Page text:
It seems almost fitting that Mary final resting place remains unknown, just another piece which makes up the mystery of Mary Boleyn. I can only hope that one day a long lost letter from or about Mary may be found, a portrait, even a document which will shed more light about this woman who lived her life on the outskirts of infamy and yet in her own right was an incredible and remarkable woman. Certainly Mary Boleyn was the unknown sister.

Thank you to Sarah, for writing this series. Sarah runs the Anne Boleyn: From Queen to History Facebook page and you can read her other articles on Mary by clicking on these links:-

The Fall of Anne Boleyn Timeline

Don’t forget to check today’s event on the timeline over at The Fall of Anne Boleyn: A Countdown website! – click here to go there now.

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6 thoughts on “Mary Boleyn the Unknown Sister – Conclusion by Sarah Bryson”
  1. It is too bad that we have so little on her life. Imagine if she would have kept a journal; how many misteries it would have solved. But then again, she came from a family that had to thread very carefully after her sister’s fall. I just finished reading ‘The Sisters that would be Queen’ about Lady Jane Grey and her sisters. What tragedies and misery were visited upon them, all because they were heirs to the throne.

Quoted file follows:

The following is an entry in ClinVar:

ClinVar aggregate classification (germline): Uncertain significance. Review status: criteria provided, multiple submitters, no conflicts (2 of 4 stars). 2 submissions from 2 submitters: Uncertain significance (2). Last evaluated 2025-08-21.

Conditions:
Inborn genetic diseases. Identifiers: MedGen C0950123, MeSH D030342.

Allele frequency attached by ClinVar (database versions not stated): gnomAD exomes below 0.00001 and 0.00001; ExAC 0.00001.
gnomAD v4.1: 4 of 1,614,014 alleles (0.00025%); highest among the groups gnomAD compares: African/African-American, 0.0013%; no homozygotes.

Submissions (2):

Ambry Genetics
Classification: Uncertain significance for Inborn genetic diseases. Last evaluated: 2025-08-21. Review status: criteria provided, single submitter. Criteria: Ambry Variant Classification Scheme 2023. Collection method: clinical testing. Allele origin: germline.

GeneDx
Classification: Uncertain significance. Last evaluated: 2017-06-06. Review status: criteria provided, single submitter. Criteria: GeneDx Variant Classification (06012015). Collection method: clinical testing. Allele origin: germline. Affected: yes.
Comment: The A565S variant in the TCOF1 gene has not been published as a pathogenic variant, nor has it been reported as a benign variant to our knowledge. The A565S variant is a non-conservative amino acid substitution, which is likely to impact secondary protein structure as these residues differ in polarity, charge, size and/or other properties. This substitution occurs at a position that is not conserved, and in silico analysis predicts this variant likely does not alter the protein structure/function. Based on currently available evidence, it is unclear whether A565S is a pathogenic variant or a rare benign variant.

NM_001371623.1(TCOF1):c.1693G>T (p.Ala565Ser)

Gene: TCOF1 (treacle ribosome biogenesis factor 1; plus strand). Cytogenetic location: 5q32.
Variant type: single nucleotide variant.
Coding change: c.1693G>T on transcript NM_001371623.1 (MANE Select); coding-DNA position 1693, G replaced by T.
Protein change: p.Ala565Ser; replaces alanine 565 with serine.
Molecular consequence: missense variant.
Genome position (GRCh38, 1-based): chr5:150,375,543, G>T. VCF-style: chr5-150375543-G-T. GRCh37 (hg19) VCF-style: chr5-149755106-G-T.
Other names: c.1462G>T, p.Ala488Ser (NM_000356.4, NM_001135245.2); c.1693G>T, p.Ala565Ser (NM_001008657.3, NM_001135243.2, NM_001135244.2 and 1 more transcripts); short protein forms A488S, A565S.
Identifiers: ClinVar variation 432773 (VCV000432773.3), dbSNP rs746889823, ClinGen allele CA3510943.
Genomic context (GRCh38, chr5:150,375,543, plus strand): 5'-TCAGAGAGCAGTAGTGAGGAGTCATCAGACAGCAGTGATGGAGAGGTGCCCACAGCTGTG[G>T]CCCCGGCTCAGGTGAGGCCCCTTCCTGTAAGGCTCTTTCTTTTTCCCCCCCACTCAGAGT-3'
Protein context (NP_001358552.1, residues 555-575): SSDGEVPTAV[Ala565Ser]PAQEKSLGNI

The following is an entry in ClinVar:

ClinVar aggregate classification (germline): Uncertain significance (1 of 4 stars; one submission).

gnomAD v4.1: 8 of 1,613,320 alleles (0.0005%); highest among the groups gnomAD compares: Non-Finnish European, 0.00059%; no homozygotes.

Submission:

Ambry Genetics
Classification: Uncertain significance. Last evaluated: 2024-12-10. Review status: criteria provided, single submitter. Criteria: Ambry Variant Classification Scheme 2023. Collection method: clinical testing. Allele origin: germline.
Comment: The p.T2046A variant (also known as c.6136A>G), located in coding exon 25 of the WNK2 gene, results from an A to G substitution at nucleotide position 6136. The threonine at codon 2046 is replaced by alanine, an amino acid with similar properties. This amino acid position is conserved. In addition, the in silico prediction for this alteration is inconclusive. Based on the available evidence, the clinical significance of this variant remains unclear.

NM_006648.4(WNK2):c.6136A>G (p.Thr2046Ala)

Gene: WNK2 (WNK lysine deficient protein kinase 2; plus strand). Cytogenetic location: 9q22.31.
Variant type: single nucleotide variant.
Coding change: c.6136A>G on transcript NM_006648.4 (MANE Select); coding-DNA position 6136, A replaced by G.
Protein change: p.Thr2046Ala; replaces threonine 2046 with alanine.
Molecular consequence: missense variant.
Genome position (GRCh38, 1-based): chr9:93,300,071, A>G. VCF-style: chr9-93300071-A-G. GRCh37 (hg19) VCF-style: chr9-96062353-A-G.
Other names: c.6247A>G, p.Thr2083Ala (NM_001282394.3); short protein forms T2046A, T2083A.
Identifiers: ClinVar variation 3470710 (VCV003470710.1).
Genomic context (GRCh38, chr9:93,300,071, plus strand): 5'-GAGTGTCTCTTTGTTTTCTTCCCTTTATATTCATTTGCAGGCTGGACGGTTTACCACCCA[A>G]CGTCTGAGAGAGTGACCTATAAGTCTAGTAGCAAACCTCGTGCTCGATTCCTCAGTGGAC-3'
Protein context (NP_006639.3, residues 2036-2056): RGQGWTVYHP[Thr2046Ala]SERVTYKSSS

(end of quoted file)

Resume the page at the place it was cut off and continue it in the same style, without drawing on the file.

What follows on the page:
Mary would have had no one to help her, it was wiser to keep a low profile; she knew that.

  2. In light of the ambitions of her family, it might indeed be possible that little Catherine and Henry belonged to the king. Maybe they would have seen it expedient to keep her husband away from her to ensure the king would know the paternity of those children?

  3. Hi. Mary is my 12th great grandmother. I was wondering if my DNA was tested and someone for Carey and Henry VIII had DNA files would it show who fathered my family line with Mary? And how would that be gone about?

    1. I too just found out I am a 14th great grandchild of Mary Boleyn. I’m sure dna could verify either story. But would the crown of England allow such tests? I think not. And anyone claiming to have proof via dna would surely be discredited by the crown as to being invalid even if that test were true.